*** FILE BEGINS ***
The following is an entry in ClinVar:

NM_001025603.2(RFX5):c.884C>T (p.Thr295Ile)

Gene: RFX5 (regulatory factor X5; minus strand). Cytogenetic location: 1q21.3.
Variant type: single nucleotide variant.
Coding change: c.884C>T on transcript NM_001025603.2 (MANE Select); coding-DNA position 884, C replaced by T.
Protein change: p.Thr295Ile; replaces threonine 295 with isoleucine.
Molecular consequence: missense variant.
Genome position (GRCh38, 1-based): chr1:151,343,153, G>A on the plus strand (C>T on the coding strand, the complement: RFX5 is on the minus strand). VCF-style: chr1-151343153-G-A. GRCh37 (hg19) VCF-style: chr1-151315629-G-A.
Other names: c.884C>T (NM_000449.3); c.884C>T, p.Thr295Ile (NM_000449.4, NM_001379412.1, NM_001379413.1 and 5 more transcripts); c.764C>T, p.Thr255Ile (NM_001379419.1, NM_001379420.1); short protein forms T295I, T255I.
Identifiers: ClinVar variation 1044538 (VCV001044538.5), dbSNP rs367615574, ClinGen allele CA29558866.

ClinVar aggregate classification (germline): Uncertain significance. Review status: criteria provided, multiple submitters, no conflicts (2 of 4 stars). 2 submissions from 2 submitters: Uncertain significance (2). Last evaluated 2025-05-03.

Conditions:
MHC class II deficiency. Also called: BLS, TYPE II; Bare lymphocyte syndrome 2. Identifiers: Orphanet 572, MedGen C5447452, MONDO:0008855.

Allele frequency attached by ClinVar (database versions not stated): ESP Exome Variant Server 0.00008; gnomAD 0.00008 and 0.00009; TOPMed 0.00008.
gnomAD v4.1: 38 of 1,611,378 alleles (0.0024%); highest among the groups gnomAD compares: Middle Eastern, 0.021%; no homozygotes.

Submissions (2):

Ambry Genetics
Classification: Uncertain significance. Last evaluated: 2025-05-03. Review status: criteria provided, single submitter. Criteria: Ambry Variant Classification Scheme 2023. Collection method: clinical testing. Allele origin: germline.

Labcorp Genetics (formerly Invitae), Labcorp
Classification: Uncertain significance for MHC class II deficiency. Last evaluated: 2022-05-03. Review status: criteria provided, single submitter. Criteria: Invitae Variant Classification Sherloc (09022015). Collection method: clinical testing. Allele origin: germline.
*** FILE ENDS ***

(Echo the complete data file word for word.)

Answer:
The following is an entry in ClinVar:

NM_001025603.2(RFX5):c.884C>T (p.Thr295Ile)

Gene: RFX5 (regulatory factor X5; minus strand). Cytogenetic location: 1q21.3.
Variant type: single nucleotide variant.
Coding change: c.884C>T on transcript NM_001025603.2 (MANE Select); coding-DNA position 884, C replaced by T.
Protein change: p.Thr295Ile; replaces threonine 295 with isoleucine.
Molecular consequence: missense variant.
Genome position (GRCh38, 1-based): chr1:151,343,153, G>A on the plus strand (C>T on the coding strand, the complement: RFX5 is on the minus strand). VCF-style: chr1-151343153-G-A. GRCh37 (hg19) VCF-style: chr1-151315629-G-A.
Other names: c.884C>T (NM_000449.3); c.884C>T, p.Thr295Ile (NM_000449.4, NM_001379412.1, NM_001379413.1 and 5 more transcripts); c.764C>T, p.Thr255Ile (NM_001379419.1, NM_001379420.1); short protein forms T295I, T255I.
Identifiers: ClinVar variation 1044538 (VCV001044538.5), dbSNP rs367615574, ClinGen allele CA29558866.

ClinVar aggregate classification (germline): Uncertain significance. Review status: criteria provided, multiple submitters, no conflicts (2 of 4 stars). 2 submissions from 2 submitters: Uncertain significance (2). Last evaluated 2025-05-03.

Conditions:
MHC class II deficiency. Also called: BLS, TYPE II; Bare lymphocyte syndrome 2. Identifiers: Orphanet 572, MedGen C5447452, MONDO:0008855.

Allele frequency attached by ClinVar (database versions not stated): ESP Exome Variant Server 0.00008; gnomAD 0.00008 and 0.00009; TOPMed 0.00008.
gnomAD v4.1: 38 of 1,611,378 alleles (0.0024%); highest among the groups gnomAD compares: Middle Eastern, 0.021%; no homozygotes.

Submissions (2):

Ambry Genetics
Classification: Uncertain significance. Last evaluated: 2025-05-03. Review status: criteria provided, single submitter. Criteria: Ambry Variant Classification Scheme 2023. Collection method: clinical testing. Allele origin: germline.

Labcorp Genetics (formerly Invitae), Labcorp
Classification: Uncertain significance for MHC class II deficiency. Last evaluated: 2022-05-03. Review status: criteria provided, single submitter. Criteria: Invitae Variant Classification Sherloc (09022015). Collection method: clinical testing. Allele origin: germline.